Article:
For the study, Ford coated test liners and two Ford Zetec inline 1.4-liter engines with a reference material of 0.1% carbon-steel and an iron-based flux-cored wire feedstock called SUNA. Friction tests were carried out with a stripped down engine. The test can be carried out with or without the cylinder head. For the engine including the cylinder head, the friction with the reference material was 6.8% below the values measured for the standard engine with liners made from grey cast iron. Without the cylinder head, the friction was 14.1% lower compared to the standard engine.

Ford has not tested the SUNA-coated engine yet, but calculated a 10% decrease in friction for the engine including the cylinder head.

The decrease in friction is produced in two ways, said Matthew Zaluzec, manager of the Materials Science & Nanotechnology Department for Ford Research and Advanced Engineering. The first is from the mechanical aspects of honing and sizing the piston and cylinder bore enabled because of the coating, and second is the tribological properties of the lining itself.

The coating study is only one of a larger set of nanomaterials research initiatives spanning applications from paint to engine blocks (and not including the work on electrochemistry and catalysts).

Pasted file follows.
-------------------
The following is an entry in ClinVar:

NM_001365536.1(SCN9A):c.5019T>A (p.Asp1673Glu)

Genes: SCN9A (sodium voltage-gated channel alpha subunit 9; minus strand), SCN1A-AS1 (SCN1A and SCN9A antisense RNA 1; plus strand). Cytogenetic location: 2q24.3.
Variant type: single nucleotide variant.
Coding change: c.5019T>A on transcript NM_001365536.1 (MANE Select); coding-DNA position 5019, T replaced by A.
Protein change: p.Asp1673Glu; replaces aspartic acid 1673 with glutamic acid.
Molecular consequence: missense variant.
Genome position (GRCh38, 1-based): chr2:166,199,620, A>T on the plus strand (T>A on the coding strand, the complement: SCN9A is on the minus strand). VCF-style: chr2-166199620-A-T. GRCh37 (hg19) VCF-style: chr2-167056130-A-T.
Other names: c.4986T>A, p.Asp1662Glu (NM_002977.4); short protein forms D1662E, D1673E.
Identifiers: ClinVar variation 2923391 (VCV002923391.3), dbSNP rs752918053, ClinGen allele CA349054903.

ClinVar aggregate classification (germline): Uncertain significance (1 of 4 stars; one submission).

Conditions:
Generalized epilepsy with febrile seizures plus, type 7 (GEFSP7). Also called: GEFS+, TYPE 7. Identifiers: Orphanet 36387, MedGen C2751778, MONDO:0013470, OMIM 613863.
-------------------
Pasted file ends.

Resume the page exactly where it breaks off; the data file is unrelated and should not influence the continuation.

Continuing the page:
Industry is becoming more efficient at creating nanoparticles. Our challenge is to take those nanoparticles, separate them and disperse them into existing materials in a way that makes our vehicles lighter, more durable, and more fuel efficient.

—Matthew Zaluzec

Ford has called out vehicle weight reduction as a key part of its strategy to improve fuel economy by 40% by 2020 to meet the new CAFE standards. The company’s goal is reduce vehicle weight from 250 to 750 pounds—depending on the model—between 2012 and 2020 without compromising safety.

A Ford study called “Atoms to Engines” looked at the structure of cast aluminum alloys at near atomic levels. From this work, a detailed analysis of the structure/property/process relationship of the aluminum alloy engine blocks has led to reduced engine weight and, in turn, increased fuel efficiency.

Many thought our aluminum engine technology was mature and fully optimized. Not until we looked at every aspect of the materials and manufacturing process were we able to pull out another 10 percent in structural performance out of our engines, which directly translates into weight and fuel economy savings year over year. It’s nano at the working level.

—Matthew Zaluzec